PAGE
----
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Stage Review

‘Columbinus’ dismays and disturbs at the Paramount

Matt Bausone and Eric Folks in ArtsEmerson’s production of “columbinus” at the Paramount Center.
Matt Bausone and Eric Folks in ArtsEmerson’s production of “columbinus” at the Paramount Center. Michael Brosilow

Toward the end of the first act of “columbinus,” the character named Faith addresses Jesus, saying, “I don’t know, Lord. Tell me. Maybe that’s why Your teenage years are such a mystery.” Teenage years are the subject of this 2005 play, which meditates on the 1999 Columbine High School massacre in Littleton, Colo., in which Eric Harris and Dylan Klebold killed 12 students and a teacher. And though the disturbing, well-acted, occasionally self-indulgent production that American Theater Company has brought to the Paramount Center includes the third act that writers Stephen Karam and PJ Paparelli added to the original two earlier this year, the mystery remains.

The play itself — Paparelli calls it a “theatrical discussion” — is something of a mystery. At the outset, we’re told that “The characters were created from interviews and conversations with teenagers from across the country.” But the result seems remarkably generic. The first act is populated by eight stereotypes — Faith (Leah Raidt), Perfect (Erica Elam), Rebel (Sadieh Rifai), Jock (Jerry MacKinnon), Prep (Rob Fenton), AP (Tyler Ravelson), Freak (Matt Bausone), and Loner (Eric Folks) — who spend most of their time insulting one another. Perfect pretends to compliment Faith on her shirt and then says, “Did you make it?” Jock pulls Loner’s chair out from under him. Loner helps Rebel rehearse the Balcony Scene from “Romeo and Juliet” but can’t make himself into a real-life Romeo. AP sinks a free throw to win a basketball game but then wets his pants. Freak asks Faith to the prom, but her parents object. Perfect has sex with her boyfriend and gets pregnant. It’s a study in the banality of adolescence, and often voiced in the form of four-letter words. As for the adults, they’re clueless, except for the teacher who gets Freak and Loner going on the idea of natural selection.


But this all comes to life on the Jackie Liebergott Black Box stage as the actors give individuality to their roles. At first, the eight students are united in the misery of a typical school day: crawling out of bed, struggling into clothes, zipping through breakfast with the ’rents, running for the bus, all to Gary Jules’s “Mad World” (“The dreams in which I’m dying are the best I’ve ever had”). And though there are clues in their attire (Prep has a polo player on his shirt, Jock a Nike swoosh; Faith wears a cross), you have to guess at who’s who. Some even have a sense of humor. But gradually they retreat into their boxes. Sniping leads to bullying; disrespect is rampant. By the end of the act, each of the eight is doing his or her own thing. Freak and Loner have hooked up, and their thing involves pipe bombs and guns.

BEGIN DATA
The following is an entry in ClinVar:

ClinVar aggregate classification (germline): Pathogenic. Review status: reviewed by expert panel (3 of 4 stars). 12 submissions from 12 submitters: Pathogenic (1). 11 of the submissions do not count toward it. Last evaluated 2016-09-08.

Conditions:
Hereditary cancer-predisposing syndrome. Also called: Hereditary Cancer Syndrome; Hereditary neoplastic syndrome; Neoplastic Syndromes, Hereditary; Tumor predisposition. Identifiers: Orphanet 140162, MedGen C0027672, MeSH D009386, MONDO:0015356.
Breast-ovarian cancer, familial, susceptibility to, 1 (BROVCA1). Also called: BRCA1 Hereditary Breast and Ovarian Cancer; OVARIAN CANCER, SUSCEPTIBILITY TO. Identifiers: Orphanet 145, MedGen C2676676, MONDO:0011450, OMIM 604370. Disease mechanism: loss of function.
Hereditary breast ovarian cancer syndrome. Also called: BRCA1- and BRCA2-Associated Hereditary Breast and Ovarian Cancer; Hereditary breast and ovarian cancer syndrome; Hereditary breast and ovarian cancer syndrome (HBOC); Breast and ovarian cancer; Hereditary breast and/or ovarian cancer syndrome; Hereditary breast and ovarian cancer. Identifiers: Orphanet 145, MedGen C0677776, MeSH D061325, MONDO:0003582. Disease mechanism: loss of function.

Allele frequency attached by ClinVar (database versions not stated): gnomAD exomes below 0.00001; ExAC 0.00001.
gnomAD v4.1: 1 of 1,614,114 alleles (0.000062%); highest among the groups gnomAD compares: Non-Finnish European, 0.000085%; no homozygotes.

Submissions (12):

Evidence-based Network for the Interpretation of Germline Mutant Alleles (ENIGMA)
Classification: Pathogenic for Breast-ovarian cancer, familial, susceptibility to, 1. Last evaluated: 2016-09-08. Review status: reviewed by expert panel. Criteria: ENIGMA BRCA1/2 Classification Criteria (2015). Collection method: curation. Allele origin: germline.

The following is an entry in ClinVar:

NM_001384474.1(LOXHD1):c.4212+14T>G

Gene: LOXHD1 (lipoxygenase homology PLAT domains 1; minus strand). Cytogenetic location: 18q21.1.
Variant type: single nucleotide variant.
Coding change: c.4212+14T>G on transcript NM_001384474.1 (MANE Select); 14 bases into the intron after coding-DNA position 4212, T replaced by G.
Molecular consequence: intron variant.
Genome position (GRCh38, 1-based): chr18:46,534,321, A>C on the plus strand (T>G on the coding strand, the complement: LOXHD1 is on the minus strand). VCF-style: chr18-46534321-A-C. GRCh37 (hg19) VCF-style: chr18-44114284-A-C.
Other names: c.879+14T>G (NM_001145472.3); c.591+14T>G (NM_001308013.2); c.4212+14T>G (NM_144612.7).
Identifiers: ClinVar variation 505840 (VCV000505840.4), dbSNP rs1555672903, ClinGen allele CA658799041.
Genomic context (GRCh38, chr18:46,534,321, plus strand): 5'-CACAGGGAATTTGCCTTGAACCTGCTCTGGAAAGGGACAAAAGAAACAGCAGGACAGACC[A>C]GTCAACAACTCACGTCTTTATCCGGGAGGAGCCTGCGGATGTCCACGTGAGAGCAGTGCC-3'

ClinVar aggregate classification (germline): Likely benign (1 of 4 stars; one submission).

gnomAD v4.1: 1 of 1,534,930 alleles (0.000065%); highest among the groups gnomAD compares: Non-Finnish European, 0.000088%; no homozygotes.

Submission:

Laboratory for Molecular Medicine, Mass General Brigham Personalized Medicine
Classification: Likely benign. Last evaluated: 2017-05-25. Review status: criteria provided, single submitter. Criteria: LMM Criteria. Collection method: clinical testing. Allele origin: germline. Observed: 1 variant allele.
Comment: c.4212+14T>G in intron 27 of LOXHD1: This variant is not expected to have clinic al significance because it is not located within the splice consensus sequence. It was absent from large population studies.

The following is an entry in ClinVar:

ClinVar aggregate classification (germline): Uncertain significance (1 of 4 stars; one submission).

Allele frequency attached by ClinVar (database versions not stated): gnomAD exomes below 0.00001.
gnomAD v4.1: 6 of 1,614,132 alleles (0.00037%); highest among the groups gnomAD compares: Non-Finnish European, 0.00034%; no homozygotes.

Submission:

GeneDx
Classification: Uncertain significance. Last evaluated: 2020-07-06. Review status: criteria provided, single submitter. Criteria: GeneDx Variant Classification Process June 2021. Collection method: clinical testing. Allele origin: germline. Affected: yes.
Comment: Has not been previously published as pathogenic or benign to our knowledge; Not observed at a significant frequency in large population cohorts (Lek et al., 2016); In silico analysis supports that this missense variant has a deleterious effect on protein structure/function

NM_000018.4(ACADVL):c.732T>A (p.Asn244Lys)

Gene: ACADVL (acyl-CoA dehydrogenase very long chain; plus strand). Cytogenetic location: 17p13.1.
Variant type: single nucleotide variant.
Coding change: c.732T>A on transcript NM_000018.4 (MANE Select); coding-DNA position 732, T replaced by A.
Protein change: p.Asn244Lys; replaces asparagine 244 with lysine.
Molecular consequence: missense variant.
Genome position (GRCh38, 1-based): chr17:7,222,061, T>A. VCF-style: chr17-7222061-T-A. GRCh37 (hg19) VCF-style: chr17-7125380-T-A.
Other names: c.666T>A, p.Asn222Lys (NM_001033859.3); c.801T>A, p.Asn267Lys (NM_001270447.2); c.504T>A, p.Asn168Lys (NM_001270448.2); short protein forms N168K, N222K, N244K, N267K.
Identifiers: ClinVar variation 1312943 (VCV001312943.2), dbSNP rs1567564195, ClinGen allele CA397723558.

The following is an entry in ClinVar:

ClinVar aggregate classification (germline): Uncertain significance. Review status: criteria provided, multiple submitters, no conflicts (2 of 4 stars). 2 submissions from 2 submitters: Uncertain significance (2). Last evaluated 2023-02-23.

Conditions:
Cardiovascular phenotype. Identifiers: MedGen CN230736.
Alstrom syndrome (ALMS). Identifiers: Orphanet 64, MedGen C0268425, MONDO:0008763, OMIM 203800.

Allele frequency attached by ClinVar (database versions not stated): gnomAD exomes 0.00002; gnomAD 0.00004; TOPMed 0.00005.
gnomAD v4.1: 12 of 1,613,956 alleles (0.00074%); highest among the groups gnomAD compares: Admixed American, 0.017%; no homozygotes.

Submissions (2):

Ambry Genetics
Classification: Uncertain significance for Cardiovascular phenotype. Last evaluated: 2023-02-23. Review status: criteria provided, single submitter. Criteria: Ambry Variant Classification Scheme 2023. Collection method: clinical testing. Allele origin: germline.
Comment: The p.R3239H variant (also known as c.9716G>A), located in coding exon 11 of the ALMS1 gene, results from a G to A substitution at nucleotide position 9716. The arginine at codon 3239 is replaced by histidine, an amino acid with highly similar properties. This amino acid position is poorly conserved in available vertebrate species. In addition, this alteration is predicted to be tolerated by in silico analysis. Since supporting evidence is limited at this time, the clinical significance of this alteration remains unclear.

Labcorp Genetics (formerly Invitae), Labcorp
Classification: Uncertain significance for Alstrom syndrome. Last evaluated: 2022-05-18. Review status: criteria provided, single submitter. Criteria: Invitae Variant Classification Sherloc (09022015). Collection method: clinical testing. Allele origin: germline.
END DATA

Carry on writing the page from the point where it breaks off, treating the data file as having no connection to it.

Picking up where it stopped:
Act two is another story. Freak and Loner morph into Eric and Dylan, and the events of April 20, 1999, are replayed, including the 911 call that teacher Patti Nielson placed from the school library. It’s a chilling, and complex, sequence, with statements from the two like “Don’t blame my family, they had no clue” and “This was our choice” juxtaposed against “Your children who have ridiculed me, who have chosen not to accept me are dead.” Bausone and Folks may not offer any clue as to “why,” but they paint a detailed “who.” And when they face you with shotgun and semi-automatic handgun and shots are heard, you could be forgiven for feeling a little jumpy. It gets tougher: As Eric and Dylan make their way through the library, Bausone and Folks stand at the big blackboard at the rear of the stage, with their backs to the audience, and every time they pound that blackboard with their fists, another kid dies.


Act three is an anticlimax, extending the show from two hours to nearly three. The actors play distressed parents, a police officer, a preacher, Columbine’s high-school principal, and students suffering survivor’s guilt. People grieve, they squabble, they try to move on. But we’re transfixed by the projected photos of the 12 students and one teacher whom Harris and Klebold killed. The students all have kind, caring faces; they don’t look at all like the kids from “columbinus.” There’s another mystery.


Jeffrey Gantz can be reached at jeffreymgantz@gmail.com.